The Divine Comedy – Alinari
The Divine Comedy, Newly Illustrated by Italian Artists
On January 17th, 2020 The Council of Ministers of the Italian Republic, as proposed by the Ministro per i beni e le attività culturali e per il turismo (Ministry for Cultural Heritage, Activities, and Tourism), instituted the national day dedicated to Dante Alighieri commonly referred to as “Dantedì.” Dante Alighieri (1265-1321) is considered the father of the modern Italian language and one of the most important authors of all time. The day that Italy chose for celebrating him is March 25th, because it corresponds to the day in which the poet symbolically began the journey to the afterlife recounted in the Divina Commedia (Divine Comedy). The poem has been a source of inspiration for many artists and illustrators such as William Blake and Gustave Dorè. It is rich with astronomical references, used together with astrological indications, as points of reference in his symbolic path from sin, Inferno (Hell), to salvation, Paradiso (Paradise). The importance that Dante attributed to astronomy is testified in another of his works, the Convivio (Banquet): “And [astronomy], more than the aforementioned [sciences], is noble and high because of its noble subject, which is the movement of the heaven” (Convivio, II, 13). Dante probably would have been familiar with the Liber de Aggregationibus Scientiae Stellarum et Principiis Coelestium Motuum (Book of Scientific Aggregation of Stars and Principles of Celestial Motion) of the Arab scientist Afragano, who lived in the 9th century, the Almanack of Jacob ben Machir ben Tibbon (1234 ca.-1304 ca.) and the so-called Tavole di Toledo (Tables of Toledo), compiled by a group of astronomers around 1080 to predict the movements of the sun and the planets in relation to the fixed stars. The comparison between these texts and some verses of the poem, taking into account that the Ptolemaic system was in effect in that age and that the Florentine New Year was celebrated on March 25th, has allowed some scholars to identify this date as the beginning of the story. In the Library of the Istituto centrale per la grafica in Rome an example of the Divina Commedia nuovamente illustrata da artisti italiani (The Divine Comedy Newly Illustrated by Italian Artists) is conserved, curated by Vittorio Alinari and published in Florence from 1902. Vittorio Alinari (1859-1932) transformed the company founded by his father Leopoldo into a true and proper photographic industry, continuing the documentational activity of the national artistic heritage of Europe and incentivizing the relationship between painting and photography. His various artistic and literary interests formed the basis for the competition that he declared in May of 1900 inviting Italian artists to newly illustrate the Divina Commedia. The first prize was awarded to Alberto Zardo, the second to Armando Spadini and the third a tie between Duilio Cambellotti and Ernesto Bellandi. Among the other artists that collaborated were Plinio Nomellini, Giovanni Fattori, Adofo De Carolis. The realized drawings were reproduced with collotype technique to be published in the volume and are a testimony to the Italian artistic panorama of that time and of the influence that Dante’s poem had on the 19th century.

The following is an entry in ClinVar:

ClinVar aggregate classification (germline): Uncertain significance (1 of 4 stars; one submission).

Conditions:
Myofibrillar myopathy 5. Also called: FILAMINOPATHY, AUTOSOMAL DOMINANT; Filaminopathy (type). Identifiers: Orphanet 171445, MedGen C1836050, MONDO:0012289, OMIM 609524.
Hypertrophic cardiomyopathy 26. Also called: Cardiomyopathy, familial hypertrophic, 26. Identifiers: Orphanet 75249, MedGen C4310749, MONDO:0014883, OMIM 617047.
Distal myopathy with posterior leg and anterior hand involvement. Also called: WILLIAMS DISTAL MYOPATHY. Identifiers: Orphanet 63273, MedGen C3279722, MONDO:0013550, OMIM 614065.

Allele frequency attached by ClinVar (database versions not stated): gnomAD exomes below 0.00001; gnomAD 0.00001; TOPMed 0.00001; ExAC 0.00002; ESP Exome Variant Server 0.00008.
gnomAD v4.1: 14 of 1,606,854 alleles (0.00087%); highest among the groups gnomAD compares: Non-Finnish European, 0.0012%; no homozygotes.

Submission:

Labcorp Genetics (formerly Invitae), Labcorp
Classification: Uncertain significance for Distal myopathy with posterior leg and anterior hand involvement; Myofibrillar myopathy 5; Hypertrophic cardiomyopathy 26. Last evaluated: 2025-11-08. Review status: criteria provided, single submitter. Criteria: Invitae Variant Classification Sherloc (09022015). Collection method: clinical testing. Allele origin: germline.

Traduzione in inglese di Margaret Dosh